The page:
Microblog boomed in the year of 2010, with visitors doubled and time spent on it tripled. Sina.com, a major news portal, alone has more than 140 million microbloggers. On Tencent, 200 million. The most popular blogger — it’s not me — it’s a movie star, and she has more than 9.5 million followers, or fans. About 80 percent of those microbloggers are young people, under 30 years old. And because, as you know, the traditional media is still heavily controlled by the government, social media offers an opening to let the steam out a little bit. But because you don’t have many other openings, the heat coming out of this opening is sometimes very strong, active and even violent.
So through microblogging, we are able to understand Chinese youth even better. So how are they different? First of all, most of them were born in the 80s and 90s, under the one-child policy. And because of selected abortion by families who favored boys to girls, now we have ended up with 30 million more young men than women. That could pose a potential danger to the society, but who knows; we’re in a globalized world, so they can look for girlfriends from other countries. Most of them have fairly good education. The illiteracy rate in China among this generation is under one percent. In cities, 80 percent of kids go to college. But they are facing an aging China with a population above 65 years old coming up with seven-point-some percent this year, and about to be 15 percent by the year of 2030. And you know we have the tradition that younger generations support the elders financially, and taking care of them when they’re sick. So it means young couples will have to support four parents who have a life expectancy of 73 years old.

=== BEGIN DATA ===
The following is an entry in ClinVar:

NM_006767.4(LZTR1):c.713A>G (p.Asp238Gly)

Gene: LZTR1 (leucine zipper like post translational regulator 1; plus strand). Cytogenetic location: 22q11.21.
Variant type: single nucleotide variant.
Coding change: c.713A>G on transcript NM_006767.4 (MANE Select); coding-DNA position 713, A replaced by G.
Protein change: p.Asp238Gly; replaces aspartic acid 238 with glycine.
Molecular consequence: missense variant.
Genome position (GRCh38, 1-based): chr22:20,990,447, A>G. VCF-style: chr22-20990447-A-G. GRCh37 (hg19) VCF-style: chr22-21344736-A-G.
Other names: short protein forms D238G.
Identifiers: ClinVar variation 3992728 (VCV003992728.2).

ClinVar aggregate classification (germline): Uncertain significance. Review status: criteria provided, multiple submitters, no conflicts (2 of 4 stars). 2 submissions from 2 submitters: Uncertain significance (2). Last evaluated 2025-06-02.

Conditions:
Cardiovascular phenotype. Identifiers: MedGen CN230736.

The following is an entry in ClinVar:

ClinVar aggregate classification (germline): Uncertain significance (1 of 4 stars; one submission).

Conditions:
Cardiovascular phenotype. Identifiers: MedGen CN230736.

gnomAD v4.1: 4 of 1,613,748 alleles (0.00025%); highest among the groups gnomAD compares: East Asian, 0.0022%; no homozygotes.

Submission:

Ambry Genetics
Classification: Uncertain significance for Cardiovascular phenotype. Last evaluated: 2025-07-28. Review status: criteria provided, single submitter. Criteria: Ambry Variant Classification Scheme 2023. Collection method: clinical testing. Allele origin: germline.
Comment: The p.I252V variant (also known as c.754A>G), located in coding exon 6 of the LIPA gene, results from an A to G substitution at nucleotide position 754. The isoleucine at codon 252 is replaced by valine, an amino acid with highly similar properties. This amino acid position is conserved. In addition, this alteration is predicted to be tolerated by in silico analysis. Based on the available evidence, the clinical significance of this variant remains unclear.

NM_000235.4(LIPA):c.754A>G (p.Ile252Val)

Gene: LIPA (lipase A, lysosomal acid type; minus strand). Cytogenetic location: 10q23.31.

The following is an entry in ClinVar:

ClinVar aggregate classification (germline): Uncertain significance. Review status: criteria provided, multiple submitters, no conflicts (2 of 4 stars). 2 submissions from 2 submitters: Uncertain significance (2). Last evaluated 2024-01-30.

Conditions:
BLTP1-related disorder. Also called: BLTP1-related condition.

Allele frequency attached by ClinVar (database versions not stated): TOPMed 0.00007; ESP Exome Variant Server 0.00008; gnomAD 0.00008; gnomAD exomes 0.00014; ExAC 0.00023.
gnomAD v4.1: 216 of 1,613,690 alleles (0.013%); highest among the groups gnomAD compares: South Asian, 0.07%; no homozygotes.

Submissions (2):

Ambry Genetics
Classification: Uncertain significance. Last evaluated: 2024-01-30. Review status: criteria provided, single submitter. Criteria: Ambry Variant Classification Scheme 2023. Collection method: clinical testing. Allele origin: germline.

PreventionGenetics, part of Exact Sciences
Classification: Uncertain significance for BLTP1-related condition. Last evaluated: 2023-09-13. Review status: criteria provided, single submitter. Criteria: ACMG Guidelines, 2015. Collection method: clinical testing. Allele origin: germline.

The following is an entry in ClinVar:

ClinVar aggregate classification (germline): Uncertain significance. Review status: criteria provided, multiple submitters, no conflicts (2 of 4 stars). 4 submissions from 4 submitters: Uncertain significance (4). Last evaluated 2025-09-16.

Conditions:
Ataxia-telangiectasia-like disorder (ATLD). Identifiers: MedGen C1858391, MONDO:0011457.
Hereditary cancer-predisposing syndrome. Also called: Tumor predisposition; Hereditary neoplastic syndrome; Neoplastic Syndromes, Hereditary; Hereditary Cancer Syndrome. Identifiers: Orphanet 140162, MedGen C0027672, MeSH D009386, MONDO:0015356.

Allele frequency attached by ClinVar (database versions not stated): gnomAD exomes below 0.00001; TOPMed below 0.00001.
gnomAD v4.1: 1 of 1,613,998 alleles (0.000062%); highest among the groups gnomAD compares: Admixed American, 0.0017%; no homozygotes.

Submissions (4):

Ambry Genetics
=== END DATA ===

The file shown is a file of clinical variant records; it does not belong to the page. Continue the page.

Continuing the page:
So making a living is not that easy for young people. College graduates are not in short supply. In urban areas, college graduates find the starting salary is about 400 U.S. dollars a month, while the average rent is above $500. So what do they do? They have to share space — squeezed in very limited space to save money — and they call themselves “tribe of ants.” And for those who are ready to get married and buy their apartment, they figured out they have to work for 30 to 40 years to afford their first apartment. That ratio in America would only cost a couple five years to earn, but in China it’s 30 to 40 years with the skyrocketing real estate price.